Photo by Ted Yarwood

Photo by Ted Yarwood

This Canadian architect expanded the 19th-century worker’s cottage into a home and studio compound for the 21st.

John O’Connor, Toronto, ON “It was the last bad thing on a good block in a great neighborhood,” architect John O’Connor says of the dilapidated worker’s cottage in Toronto’s Cabbagetown-exactly the kind of property he could buy cheap, fix up quickly and sell for a tidy sum. “But the more I worked on it,” he says, “the faster the ideas kept coming. Pretty soon, I liked it too much to give it up.”

So instead of renovating it for resale, he tailored the place to his own needs. The original 600-square-foot structure became headquarters for his own firm, Basis Design Build. Behind it, he built a three-story, 1,400-square foot residence for himself and his partner, corporate executive Rick Hayward. Connecting the two buildings, a courtyard garden and an open kitchen create a seamless flow between work and life.

“Its great to have my office right here at home,” O’Connor says. “If I have an idea late at night, I just go into my studio and get it out of my head. Also, the place functions as my portfolio. A lot of architects have to rely on a reception desk to represent their sense of design to prospective clients. Having a whole house to represent you is very powerful.”

As in most of his projects, O’Connor juxtaposed old and new materials for a modern look without an expiration date. “Using reclaimed wood along with the steel and aluminum adds a sense of history. I wanted to avoid the usual architect’s-own-house cliches-the austere white box with the black-leather-and-chrome Corbu furniture.”

At first, neighbors in this district of well-preserved Victorian homes worried that O’Connor’s sense of history wasn’t quite literal enough for their tastes. “But you can’t just replicate a vintage look,” he insists. “If you try, it ends up looking like Disneyland. My approach is, keep your head down, do the best work you can and hope people come around when they see the finished project.”

Most of the project’s early critics did come around eventually, and the house has become a beloved part of the neighborhood. It still stands out, however-not just for its architecture but because of its landscaping, unusual compared with the English cottage gardens cultivated by most of O’Connor’s neighbors.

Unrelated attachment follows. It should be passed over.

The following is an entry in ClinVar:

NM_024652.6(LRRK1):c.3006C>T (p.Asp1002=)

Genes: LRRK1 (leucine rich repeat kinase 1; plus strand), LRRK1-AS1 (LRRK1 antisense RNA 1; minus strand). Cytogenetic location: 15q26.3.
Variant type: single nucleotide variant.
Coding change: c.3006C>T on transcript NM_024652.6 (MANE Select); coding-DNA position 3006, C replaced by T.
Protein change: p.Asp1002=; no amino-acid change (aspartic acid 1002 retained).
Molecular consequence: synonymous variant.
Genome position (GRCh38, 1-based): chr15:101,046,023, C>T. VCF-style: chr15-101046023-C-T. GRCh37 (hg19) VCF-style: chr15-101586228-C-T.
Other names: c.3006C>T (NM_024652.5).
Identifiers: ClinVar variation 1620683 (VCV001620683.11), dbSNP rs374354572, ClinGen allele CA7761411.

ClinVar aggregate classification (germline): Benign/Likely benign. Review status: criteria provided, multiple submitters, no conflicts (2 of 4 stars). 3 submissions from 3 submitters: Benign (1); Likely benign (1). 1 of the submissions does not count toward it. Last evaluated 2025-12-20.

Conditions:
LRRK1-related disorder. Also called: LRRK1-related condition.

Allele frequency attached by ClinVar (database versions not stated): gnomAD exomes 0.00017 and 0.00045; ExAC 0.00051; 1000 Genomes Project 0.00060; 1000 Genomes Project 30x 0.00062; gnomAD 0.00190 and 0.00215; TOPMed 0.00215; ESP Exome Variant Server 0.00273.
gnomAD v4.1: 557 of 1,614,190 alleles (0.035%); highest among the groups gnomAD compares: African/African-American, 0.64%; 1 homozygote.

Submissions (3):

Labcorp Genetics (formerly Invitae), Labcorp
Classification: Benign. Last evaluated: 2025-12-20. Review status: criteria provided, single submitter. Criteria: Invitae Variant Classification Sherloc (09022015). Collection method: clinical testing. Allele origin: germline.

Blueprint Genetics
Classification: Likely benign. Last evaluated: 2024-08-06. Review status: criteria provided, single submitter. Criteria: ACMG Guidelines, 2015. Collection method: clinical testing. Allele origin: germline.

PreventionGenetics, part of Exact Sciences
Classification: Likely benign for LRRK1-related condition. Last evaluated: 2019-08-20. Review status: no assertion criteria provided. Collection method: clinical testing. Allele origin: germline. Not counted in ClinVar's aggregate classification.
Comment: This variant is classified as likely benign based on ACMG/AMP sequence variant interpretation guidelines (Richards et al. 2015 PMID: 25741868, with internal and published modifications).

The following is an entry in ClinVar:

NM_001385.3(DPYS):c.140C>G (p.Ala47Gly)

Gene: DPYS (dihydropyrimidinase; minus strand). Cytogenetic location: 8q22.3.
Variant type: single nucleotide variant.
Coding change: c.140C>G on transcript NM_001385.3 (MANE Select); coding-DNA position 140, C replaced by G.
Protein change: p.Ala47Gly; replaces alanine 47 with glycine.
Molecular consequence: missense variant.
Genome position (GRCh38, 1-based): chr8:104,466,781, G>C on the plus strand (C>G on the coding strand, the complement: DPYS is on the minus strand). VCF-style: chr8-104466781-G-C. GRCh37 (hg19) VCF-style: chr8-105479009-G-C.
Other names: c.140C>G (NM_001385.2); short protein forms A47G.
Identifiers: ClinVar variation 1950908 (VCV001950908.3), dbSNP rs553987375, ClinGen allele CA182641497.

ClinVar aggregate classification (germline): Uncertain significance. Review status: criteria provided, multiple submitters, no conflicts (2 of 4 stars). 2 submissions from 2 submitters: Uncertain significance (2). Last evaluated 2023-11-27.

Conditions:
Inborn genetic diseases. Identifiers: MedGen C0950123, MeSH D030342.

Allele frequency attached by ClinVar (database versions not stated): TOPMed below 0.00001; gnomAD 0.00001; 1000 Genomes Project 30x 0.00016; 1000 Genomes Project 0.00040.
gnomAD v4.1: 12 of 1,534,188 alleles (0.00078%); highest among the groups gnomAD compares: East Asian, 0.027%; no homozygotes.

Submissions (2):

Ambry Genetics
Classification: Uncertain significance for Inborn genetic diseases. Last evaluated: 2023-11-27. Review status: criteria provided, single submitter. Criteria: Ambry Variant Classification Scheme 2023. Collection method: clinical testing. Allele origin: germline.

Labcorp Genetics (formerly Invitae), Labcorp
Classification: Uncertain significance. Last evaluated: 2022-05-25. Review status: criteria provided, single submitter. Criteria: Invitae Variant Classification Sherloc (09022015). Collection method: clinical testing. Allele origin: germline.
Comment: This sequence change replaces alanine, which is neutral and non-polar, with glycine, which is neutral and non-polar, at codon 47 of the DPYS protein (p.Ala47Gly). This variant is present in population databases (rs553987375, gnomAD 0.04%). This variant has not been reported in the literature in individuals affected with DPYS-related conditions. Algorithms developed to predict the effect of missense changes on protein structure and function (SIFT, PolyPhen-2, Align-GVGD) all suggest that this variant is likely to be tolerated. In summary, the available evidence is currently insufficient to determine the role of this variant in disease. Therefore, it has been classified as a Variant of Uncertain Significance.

“We wanted something much lower maintenance,” he says. But while the plants themselves are unremarkable, the place isn’t lacking curb appeal. The 1870 cottage still boasts its charming gabled roofline, and Spanish cedar trim punctuates the new building’s cement-board-and-metal exterior in an eye-catching but elegant way. In the backyard, a series of stair-stepped fountains and a retaining wall made of weathered concrete slabs dragged from Lake Ontario add far more character than one might expect on a plot of land that measures only 25 by 130 feet.

“Some of the things I did here wouldn’t translate to any other setting,” O’Connor acknowledges, “but still, when you work on your own home, you get ideas that can be introduced to other projects-and you learn what it’s like to be the client, making all of these big and little decisions knowing that you have to live with them.

Maggie, an Irish water spaniel, enjoys the indoor/outdoor portion of the living room she shares with architect John O’Connor and his partner, Rick Hayward. There’s a cozier end of the living room, too. O’Connor, who designed most of the furniture himself, turned the original cottage into a working studio.

White leather chairs in the dining room are so cushy that the homeowners often have trouble uprooting dinner guests. O’Connor placed the windows carefully so that the home is bright yet private (only the bedroom window requires a curtain); the kitchen stools, by designer Martha Sturdy, are more comfortable than the look, O’Connor says; each of the stone garden “steps” is a mini-fountain. “